Riot cops turned out in serious numbers, with everything ready. When about two hundred protesters assembled arount the Schilderswijk police station – focus of the action Monday, and hated headquarter of police repression for much longer – police told them to go to the Malieveld! Now, the Malieveld is a big field of grass just outside the city center. It is a nice place to assemble for a demonstration of many thousands. It is a horrible location for smaller demonstrations, it is place to get miserably lost if you are a few hundred: nobody sees or hears you. Which was exactly the point. ‘You may only protest on the Malieveld’ is the sophisticated Dutch way of saying: ‘you may not seriously protest’. But seriously protesting is exactly what people were very determined to do. They did not go out on the hut summer evening to obey meekly. Protesters refused to leave, and almost immediately, police lines started to push people away, in an gradually escalating fashion, up to full-scale charges. People resisted, riot cops formed lines, people ignited fireworks and threw stones. Police chased demonstrators from one street, crowds assembled somewhere else.
A long night of revolt had started., with several hundreds of young people playing what reporters called a “cat and mouse game” with the cops. At one place, poeple threw stones on police officers from up in a housing block. At another place, crowds attacked a line of riot cops from both sides, making the cops seek shelter in their vans! Of course, they counterattacked soon thereafter. Police on horse, police vans, jeeps, dcops without uniform but with clubs, and a water cannon, all were used toregain control the Schilderwijk streets. About 4 hours after midnight, some semblance of law and order was finally restored with numerous arrests and wild police charges. .
This was not just a few nights of riots. This was – or is? – an anti-police uprising by hundreds of young people of a very diverse background. One of the demonstrators sums up the essence of the events: “Tonight, everybody has the same purpose. There are Dutch here, Turks, Moroccans, and Arubians. It makes no difference. If the police touches one of us, they touch all of us.” That were the words of a so-called ‘rioteer’ on Monday night, quoted on a big commercial broadcasting station.
Yes, there are uglier sides tio the events. I do not mean the destruction and the fires, and the minor looting (rather extraordinary , by the way, in the Dutch context): these things are just part of the whole process. Yes, a piano was turned upside down in a theatre that was attacked by rowdy people. Tough luck. A man got killed, so people are angry and find ways to express their rage. But some of the shouting of angry youth turned ugly, if reports are to be believed. I have read several reports that mentioned the shouting of anti-Jewish slogans. Translated in mainstream press language: “Outside, people shouted against Jews”. I doubt that this is accurate: anti-Jewish language directed at a vandalized building – this was near the theatre with the damaged piano – is not quite the same as ‘shouting against Jews’ as such. The anger is mainly directed against the police, with some people possibly using detestable antisemitic language in their very justified anger. That language is unhealthy: it does not threaten the cops, but it does give members of Jewish communites a very uneasy feeling. It should be opposed where it occurs. Sadly, terms of abuse with antisemitic connotations are quite widespread; antisemitic slogans are often heard around soccer games. I think that the anti-Jewish shouting – if there has been any – has to be seen in that connection, But a warning is in order: a few lines in a few reports in the mainstream press should not count as evidence of antisemitism. Papers and newssites lie about these kind of things, and tarring demonstrators with the brush of antisemitism is part of the right wing repertroire of demagoguery. That, however, all kind of ugly sentiments get expressed when crowds of people without any specifi political orientetion begin to express their rage. That is to be expected, it is part of how these kind s of resistance exlode and arise.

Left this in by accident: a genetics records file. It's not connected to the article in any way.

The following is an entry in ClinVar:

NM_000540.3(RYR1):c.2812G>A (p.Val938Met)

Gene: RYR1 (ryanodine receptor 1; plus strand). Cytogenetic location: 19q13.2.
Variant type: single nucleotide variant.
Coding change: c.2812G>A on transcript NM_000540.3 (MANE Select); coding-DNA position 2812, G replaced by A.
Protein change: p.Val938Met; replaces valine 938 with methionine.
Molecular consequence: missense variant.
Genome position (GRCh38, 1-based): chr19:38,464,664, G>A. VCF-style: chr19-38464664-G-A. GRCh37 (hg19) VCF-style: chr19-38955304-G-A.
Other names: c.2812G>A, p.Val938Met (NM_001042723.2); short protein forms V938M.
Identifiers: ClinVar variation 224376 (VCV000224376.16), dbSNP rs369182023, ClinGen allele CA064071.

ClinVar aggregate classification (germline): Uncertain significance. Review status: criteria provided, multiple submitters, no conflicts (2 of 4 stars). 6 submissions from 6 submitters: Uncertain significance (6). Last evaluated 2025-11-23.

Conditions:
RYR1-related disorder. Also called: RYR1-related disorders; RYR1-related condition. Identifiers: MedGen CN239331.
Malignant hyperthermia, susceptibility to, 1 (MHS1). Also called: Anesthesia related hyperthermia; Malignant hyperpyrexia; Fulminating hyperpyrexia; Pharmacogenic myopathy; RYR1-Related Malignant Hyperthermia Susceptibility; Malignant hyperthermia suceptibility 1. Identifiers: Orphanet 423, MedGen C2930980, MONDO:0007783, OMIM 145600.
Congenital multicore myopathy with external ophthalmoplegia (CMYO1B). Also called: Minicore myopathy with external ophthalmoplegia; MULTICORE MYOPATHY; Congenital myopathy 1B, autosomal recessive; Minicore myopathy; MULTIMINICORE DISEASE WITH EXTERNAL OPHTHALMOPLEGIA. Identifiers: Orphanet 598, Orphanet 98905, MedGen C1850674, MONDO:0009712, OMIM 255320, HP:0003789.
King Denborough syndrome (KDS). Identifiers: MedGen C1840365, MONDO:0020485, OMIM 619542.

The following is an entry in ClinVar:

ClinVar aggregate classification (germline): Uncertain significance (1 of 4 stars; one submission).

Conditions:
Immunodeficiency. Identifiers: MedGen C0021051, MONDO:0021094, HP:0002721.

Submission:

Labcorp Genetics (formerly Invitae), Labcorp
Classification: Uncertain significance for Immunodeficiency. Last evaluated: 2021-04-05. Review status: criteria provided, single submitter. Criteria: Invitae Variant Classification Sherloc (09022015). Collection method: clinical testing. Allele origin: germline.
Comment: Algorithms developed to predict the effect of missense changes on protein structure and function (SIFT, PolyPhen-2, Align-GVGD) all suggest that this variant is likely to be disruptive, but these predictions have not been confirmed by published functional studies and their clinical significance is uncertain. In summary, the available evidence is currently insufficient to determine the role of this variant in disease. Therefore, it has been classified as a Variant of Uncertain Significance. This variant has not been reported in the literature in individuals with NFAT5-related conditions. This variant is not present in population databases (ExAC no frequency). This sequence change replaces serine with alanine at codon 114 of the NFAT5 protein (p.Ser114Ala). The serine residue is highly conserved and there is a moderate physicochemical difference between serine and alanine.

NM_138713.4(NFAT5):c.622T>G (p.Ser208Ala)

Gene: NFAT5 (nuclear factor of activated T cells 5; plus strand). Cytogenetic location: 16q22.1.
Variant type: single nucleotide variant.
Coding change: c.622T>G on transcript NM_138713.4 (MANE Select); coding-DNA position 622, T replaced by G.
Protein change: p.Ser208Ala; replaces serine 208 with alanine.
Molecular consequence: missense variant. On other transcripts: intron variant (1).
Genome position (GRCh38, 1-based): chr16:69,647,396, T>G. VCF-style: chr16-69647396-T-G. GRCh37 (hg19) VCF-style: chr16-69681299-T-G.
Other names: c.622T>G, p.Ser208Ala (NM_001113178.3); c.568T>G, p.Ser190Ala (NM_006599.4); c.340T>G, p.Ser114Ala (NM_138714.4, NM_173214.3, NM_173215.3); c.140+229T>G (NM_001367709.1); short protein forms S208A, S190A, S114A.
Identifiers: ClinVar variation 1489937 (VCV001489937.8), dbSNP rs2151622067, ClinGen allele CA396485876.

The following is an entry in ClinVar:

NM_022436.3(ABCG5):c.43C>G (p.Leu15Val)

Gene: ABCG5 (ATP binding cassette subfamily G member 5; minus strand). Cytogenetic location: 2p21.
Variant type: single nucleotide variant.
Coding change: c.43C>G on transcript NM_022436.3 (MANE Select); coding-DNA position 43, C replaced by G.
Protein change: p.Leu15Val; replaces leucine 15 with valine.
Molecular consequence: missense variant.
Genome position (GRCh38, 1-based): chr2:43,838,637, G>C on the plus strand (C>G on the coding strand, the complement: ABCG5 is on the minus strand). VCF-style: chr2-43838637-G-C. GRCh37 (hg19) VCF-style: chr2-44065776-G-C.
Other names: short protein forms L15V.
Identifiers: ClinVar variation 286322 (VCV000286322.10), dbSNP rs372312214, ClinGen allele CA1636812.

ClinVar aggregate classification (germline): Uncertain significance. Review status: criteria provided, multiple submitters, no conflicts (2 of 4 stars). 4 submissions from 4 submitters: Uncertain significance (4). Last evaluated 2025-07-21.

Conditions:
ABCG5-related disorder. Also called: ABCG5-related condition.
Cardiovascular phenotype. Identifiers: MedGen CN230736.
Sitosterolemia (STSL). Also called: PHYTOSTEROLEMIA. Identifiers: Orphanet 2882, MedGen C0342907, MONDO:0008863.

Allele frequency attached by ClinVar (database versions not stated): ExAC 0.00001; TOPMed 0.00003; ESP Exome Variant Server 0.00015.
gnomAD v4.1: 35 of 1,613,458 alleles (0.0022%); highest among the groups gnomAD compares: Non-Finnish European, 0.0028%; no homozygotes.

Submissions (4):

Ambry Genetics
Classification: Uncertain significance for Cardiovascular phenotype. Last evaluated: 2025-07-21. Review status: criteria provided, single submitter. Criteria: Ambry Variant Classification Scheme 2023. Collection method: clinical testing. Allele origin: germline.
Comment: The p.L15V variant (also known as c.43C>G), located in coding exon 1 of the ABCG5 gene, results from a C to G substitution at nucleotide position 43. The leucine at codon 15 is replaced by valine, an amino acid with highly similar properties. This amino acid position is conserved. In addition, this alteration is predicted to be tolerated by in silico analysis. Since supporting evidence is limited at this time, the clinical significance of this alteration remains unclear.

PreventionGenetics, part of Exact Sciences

What is going to happen next? Yesterday, when the Facebook-call for the evening did not get much support, it looked like the movevement weas petering out. Today, I am not at all sure about that. Neither are the authorities, apparently. The prime minister has called for the riots to stop immediately. Authorities use quick-phase prosecution procedures against people arrested: 34 last night, 61 in total. A ban on assembling in groups his in effect in the Schilderswijk area, a measure that gives police extra powers to suppress resistance. The other side is worried. One can only hope that unruly angry crowds give them plenty of reasons to get even more worried than they already are. Much will depend on the resilience of the youthful crowds themselves. They have shown their defiance. Will they keep it up, and what can we all do to support? These are the questions anti-autharitarian revolutionaries are, or should be, asking themselves and each other.
Radicals and revolutionaries have a role to play: being on the streets side by side with all the other angry people, but also helping with arrestee support, spreading information about the revolt, defending it against both right wing attacks and against social democrat/ pacifist calls for ‘moderation’ and ‘non-violence’. It is the militancy of the crowds that has brought the movement this far, encouragingly far. It is this militancy, combined with solidarity, that can bring the movement even farther still. There are worse ways to start a summer than with a few hot nights of barricades and struggle.
Reading and seeing more:
There is much more to be said about all of this, and some of it has been eloquently said already. A few English-labnguage-articles on the events:
AFA Den Haag: “Arubian man beaten to death by Hague police”
Mathijs van der Sande, “Justice for Mitch Henriquez- Black Lives Matter goes Dutch”
Kwinten Keesmaat, “Another police murder in the Netherlands”,
Pictures, lots of pictures, can be found with many of the links I provided. Especially intriguing are photo series of a website that is apparently well-connected with the authorities, protecting the anonymity of riot cops by making them unrecognizable.
About the first evening and night, they have: “Demonstratie bij Bureau de heemstraat loopt uit de hand”
About the third evening and night, there is: “Voor de derde dag op rij anti-politie protesten”